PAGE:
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Formula wheel electrical engineering electricity ohm's law pie chart calculation circle power wheel electric power formula fundamentals general ohm's law emf ohms audio physics electricity electronics formula wheel formulas amps watts volts ohms cosi
The Formula Wheel of Electrical Engineering
just found this. i doubt it will help. how much power, do ya want to run through your wires. =watts?
180w divided by 12v=15 amps. 15 amp fuse, and the wiring to accommodate it.
14 or 16 stranded. is my best guess. i like the wiring bigger, than what is required.
i would use a 15amp fuse or lower
i left out the charging capacity, of the atv, or the storage capacity, of the battery..
 

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Does your handgrip heater set have a fuse in the harness? I wouldn’t use a 12 gauge fuse–I would use the same as you have in the fuse bank back by the battery. But in 10A like you said—you don’t really need it; you could also buy a separate harness with a built in fuse.

Now keep in mind the stator on the quad puts out a max of 300 watt i think. Stated In the manual. Idk what it outputs at lower rpm

Now remember those fuses are glass tube type right? You can get them in delay and fast-blow–mine are the original so idk what they are. Hopefully they are fast-blow.

I think the accessory circuit is 16 gauge stranded wire–I don’t know what it would take to overload it–best to be selective a limit your accessory load. Or use a small deep-cycle mounted elsewhere on the quad that you can use to run excess stuff and recharge later.
 

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Discussion Starter #11
Does your handgrip heater set have a fuse in the harness? I wouldn’t use a 12 gauge fuse—I would use the same as you have in the fuse bank back by the battery. But in 10A like you said–you don’t really need it; you could also buy a separate harness with a built in fuse.

Now keep in mind the stator on the quad puts out a max of 300 watt i think. Stated In the manual. Idk what it outputs at lower rpm

Now remember those fuses are glass tube type right? You can get them in delay and fast-blow—mine are the original so idk what they are. Hopefully they are fast-blow.

I think the accessory circuit is 16 gauge stranded wire—I don’t know what it would take to overload it—best to be selective a limit your accessory load. Or use a small deep-cycle mounted elsewhere on the quad that you can use to run excess stuff and recharge later.
Just cut my connector off in prep for my 12v cig socket.
For the OEM Accessories Connector/harness, both the pink (switched hot) and green (ground) are 18 gauge AWG Stranded.
I will still probably solder on my 12AWG in line fuse set i ordered, put a 10A fuse in it just to have a fuse in between the ignition switch system and the actual outlet.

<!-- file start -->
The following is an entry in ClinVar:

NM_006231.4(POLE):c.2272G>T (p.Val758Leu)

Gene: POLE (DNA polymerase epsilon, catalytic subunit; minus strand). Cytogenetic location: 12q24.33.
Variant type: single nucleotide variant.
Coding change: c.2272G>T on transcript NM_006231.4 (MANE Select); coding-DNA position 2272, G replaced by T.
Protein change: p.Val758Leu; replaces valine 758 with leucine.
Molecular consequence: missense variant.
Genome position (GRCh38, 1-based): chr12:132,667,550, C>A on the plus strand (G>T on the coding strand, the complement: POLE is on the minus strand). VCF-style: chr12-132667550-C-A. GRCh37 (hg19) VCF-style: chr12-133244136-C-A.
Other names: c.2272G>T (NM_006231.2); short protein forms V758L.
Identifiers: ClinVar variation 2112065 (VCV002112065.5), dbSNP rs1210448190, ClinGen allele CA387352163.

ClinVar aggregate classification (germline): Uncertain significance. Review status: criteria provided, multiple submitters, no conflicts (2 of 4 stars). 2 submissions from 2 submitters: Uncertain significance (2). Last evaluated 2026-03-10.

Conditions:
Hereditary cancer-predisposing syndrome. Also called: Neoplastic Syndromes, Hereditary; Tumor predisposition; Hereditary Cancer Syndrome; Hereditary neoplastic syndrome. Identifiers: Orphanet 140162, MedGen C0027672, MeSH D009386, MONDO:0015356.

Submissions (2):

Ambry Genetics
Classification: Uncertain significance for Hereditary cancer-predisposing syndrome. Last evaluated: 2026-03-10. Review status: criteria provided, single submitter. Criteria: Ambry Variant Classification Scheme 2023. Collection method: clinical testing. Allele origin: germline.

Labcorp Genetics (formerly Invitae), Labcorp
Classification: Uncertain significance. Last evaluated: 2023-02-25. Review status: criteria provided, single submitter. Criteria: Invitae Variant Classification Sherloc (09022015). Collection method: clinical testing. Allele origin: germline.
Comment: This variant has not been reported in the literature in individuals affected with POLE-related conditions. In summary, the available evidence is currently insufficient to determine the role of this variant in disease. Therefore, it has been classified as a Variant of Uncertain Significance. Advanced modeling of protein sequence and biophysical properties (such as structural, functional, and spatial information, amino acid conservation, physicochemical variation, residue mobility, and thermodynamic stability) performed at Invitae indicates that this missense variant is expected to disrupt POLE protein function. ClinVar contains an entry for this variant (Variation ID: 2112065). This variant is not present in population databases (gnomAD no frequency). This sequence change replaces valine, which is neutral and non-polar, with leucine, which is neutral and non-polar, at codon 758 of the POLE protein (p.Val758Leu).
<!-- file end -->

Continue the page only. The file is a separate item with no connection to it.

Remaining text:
I like to be extra safe and i want to ensure I never draw over 120W through that line.
 

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Discussion Starter #12 (Edited)
OK, so after a lengthy discussion over on the Electrical Engineering discord server with some people, we came up with the estimate that that 18 guage switched power pink coming out of the ignition switch that goes to the OEM DC socket.
We think it will most likely not be able to maintain a constant load of over 8amps/96watts without risking melting the wire insulation. Its alittle on the conservative side, but they did say it may go higher depending on the insulation type, but as the wire is unlabeled, i can not give them the insulation type other than "plastic" so this is their estimate.

Just wanted to post that for anyone else.

PS: We should totally make a Honda Rebel ATV forum Discord Channel. If any of the site admins want, i can set one up with basic permissions, layouts, and ranking systems (I already manage my own server for my YouTube channel) @retro
 

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That’s a fair assessment—nominal load is typically half max rated capacity. I’m sure Honda only designed it for the accessories they offered—no others would fit, right? Another consideration is time—how long is too long?

That leads you to using a separate harness—i have one on my 86–it’s a cheap 16 gauge setup with a relay rated at 40A. Control circuit is switched to the ignition and power circuit to the battery and load terminal. Okay now i think the wires and connectors are junk but you sound like you are capable of building a worthy harness
 

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Discussion Starter #14
Currently, this is my plan on utilizing the utility line without having to add or re-wire the basic system.
Obviously if i never use anywhere near 5A through the socket, i am going to not have the hand warmers on.
 

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Discussion Starter #15 (Edited)
So, took me about a week and 3 phone calls, but i finally got an official answer from Harbor Freights Product Support Department.
I was trying to find a sub-8 amp draw emergency pump for my ATV.

Their $9 ($7 with coupon) portable infiltrator uses 7.4A loaded, and 3.0A with no load.
SKU: 63109, 63152
https://www.harborfreight.com/12V-150-PSI-Portable-Inflator-63152.html


Good emergency, low amp pump to inflate a tire if you are going off-roading and need to inflate after plunging a tire.
Can be used on the switched utility line (which i am installing a cig outlet on) with ought worrying about overloading it and causing damage.

I imagine the "loaded" amperage is at 50+ psi (cosidering it maxes out at 150 psi), not low pressures like most Atv TIRES use (mine being like 6psi max) so my guess is that the overall amperage use on average is like 5.5A or less (guessing)

Just felt I should post to help others :D